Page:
Norm: In fiction as well as in non-fiction, writers very often take liberties with their material to tell a good story or make a point. But how much is too much?
Joan: Too much is the proverbial issue, an oft debated subject. Worry about offending someone close, ie family member, can take hold. Sometimes alienating families. Some writers ask permission. In nonfiction, ie memoir/biography, it might be useful for the writer to ask rather than risk a potential rift. I say it’s up to the writer.
In fiction, often based on writer’s actual experiences, the writer has “permission” to take liberties. That’s what fiction writers do. Narrative nonfiction, a popular genre today, allows the writer the freedom to enhance the drama, tension, to create more impact within a nonfictional story. My novel, to me, is narrative nonfiction. Too much, for me here, is hyperbole (exclam points!), over telling, explaining, not allowing the reader to fill in the blanks and experience the action or words on the page.
Norm: Is Just In Time based on people you know, or events in your own life?
Joan: Yes. My family.
Norm: What was the
most difficult part of writing your book, did you learn anything from
writing your book and what was one of the most surprising things you
learned in writing the book?
Joan: Without planning to, I was surprised at the realization that my son’s drug addiction overlapped with my brother’s mental illness--they’re both lifelong diseases. Abstinence for the addict, meds for the schizophrenic are the only answers for them to lead a “normal”, life. I also more fully recognized the despair my mother felt, now that I’d felt the same hopelessness.
Norm: In general, do you believe that the public is more aware today concerning mental illness and in particular schizophrenia? If not, what can be done to make them more aware? As a follow up, what are some ways in which you will be promoting Just In Time?
Joan: Much more aware today, however the stigma still persists; bipolar is now the most commonly used and heard diagnosis. It’s more acceptable, feels less harmful. While it’s not the same as schizophrenia, which scares people, many of the symptoms are similar: extreme mood swings, hallucinations, etc. Untreated paranoid schizophrenia can lead to violent behavior, homelessness, rage, and constant talking. When treated, they can function well and live alone. Journalists can help in their reporting with the words they choose. The police can restrain w/o excessive force by learning more about the signs of mental illness. I’m promoting my book mainly on social media and bookstore signings. Hopefully a benefit w/NAMI at a book fair in Palm Springs. And more interviews like this!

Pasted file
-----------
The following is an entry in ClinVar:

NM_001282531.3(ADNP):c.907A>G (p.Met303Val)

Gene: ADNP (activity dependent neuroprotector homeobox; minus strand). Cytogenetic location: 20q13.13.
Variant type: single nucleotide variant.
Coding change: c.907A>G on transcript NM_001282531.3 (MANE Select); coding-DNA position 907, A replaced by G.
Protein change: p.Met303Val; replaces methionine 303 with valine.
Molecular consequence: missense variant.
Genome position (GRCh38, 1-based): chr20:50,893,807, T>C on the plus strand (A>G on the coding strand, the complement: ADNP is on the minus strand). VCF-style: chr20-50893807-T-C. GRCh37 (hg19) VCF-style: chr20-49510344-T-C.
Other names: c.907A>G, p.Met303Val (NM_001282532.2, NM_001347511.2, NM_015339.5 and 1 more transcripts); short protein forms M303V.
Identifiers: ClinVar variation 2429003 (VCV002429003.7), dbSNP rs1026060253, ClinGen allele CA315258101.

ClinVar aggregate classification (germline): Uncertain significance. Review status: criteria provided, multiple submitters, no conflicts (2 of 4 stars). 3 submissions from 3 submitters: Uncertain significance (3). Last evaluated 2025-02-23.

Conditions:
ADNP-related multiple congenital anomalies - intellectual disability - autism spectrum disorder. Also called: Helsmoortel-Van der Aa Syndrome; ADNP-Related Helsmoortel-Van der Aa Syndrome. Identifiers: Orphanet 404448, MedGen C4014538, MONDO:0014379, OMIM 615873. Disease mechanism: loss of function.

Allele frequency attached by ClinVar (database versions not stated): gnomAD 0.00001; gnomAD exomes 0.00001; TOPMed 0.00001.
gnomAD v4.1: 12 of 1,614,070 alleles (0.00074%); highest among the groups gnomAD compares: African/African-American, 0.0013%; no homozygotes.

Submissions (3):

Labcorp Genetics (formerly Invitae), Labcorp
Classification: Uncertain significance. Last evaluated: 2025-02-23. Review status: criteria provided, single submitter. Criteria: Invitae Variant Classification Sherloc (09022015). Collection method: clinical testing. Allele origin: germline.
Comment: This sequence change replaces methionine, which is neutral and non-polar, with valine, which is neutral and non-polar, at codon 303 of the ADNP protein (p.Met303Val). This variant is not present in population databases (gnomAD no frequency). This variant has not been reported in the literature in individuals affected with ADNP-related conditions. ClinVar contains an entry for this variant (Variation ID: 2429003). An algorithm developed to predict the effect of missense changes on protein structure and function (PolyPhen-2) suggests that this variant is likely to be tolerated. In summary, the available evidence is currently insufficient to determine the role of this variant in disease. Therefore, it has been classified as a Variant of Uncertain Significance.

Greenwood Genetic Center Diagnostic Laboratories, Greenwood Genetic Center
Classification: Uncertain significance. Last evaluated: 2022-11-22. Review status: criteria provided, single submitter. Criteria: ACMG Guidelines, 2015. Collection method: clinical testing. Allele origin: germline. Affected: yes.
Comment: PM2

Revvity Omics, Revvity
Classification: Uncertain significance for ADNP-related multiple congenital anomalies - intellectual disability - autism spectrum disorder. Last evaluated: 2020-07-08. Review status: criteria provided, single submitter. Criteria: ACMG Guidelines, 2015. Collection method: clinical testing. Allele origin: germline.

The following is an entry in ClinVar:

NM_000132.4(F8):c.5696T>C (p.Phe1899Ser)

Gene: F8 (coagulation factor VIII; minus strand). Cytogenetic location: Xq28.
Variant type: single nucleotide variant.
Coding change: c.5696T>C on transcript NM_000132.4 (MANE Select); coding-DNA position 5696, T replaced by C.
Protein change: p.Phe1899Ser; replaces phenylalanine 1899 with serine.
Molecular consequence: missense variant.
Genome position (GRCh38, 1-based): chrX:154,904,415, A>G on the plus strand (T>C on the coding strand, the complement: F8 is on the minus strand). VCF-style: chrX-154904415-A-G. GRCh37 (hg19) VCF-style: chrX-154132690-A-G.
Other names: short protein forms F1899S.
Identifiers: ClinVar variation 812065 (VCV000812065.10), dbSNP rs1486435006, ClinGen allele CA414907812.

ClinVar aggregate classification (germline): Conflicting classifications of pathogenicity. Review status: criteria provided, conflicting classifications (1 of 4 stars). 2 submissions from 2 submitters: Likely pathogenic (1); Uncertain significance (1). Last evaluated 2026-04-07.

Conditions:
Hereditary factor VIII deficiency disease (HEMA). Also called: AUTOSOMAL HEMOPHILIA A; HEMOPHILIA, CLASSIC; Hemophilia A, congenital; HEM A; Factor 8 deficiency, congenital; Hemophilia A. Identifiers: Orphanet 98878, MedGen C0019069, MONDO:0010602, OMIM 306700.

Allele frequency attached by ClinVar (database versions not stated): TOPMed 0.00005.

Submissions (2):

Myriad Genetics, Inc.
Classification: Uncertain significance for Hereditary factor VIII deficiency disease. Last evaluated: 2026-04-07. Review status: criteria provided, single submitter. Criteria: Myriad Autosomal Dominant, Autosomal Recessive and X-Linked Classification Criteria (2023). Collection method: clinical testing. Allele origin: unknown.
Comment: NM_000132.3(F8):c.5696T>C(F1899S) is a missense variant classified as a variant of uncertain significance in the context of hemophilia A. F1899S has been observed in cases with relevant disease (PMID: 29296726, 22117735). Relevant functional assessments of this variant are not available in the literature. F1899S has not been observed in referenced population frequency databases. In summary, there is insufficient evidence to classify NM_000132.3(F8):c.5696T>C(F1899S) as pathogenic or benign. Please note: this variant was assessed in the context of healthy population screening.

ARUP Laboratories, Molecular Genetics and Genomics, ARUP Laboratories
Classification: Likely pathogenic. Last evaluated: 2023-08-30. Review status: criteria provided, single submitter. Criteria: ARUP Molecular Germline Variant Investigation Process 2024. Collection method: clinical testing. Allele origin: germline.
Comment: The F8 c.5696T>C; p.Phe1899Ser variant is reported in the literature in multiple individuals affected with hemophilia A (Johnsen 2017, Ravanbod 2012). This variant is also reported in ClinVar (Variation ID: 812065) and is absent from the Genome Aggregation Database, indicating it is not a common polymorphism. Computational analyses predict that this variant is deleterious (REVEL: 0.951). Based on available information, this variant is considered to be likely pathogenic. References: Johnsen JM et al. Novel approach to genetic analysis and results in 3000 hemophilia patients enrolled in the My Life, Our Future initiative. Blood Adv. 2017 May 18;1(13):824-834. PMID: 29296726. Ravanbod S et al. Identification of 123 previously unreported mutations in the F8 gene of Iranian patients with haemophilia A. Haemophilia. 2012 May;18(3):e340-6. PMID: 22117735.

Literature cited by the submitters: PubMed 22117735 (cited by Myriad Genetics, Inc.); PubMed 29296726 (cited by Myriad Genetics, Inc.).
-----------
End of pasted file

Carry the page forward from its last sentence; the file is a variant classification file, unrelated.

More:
Norm: Where can our readers find out more about you and Just In Time?
Norm: What is next for Joan L. Jackson?
Joan: A vacation. R&R. Seriously, I have numerous short stories that I’d like to put in an anthology. Who knows, a short story might develop into another novel. Whatever it is, I know it’ll come to me.
Norm: As this interview draws to a close what one question would you have liked me to ask you? Please share your answer.
Joan: My publisher and how I found them. I waited at least a year after I’d finished the book, pondering self-publishing or seeking an agent. A friend in my writer’s group suggested speaking to Brooke Warner, editor/founder of She Writes Press, an indie publishing company, a hybrid of self-publishing and traditional distribution. All women authors. 6 years old and has achieved much acclaim. A month later they were holding their 1st Fall Retreat at The Boulders Resort in Arizona. I went. Perfect timing. I was in.
Norm: Thanks once again and good luck with all of your future endeavors.
Joan: AND THANK YOU!!!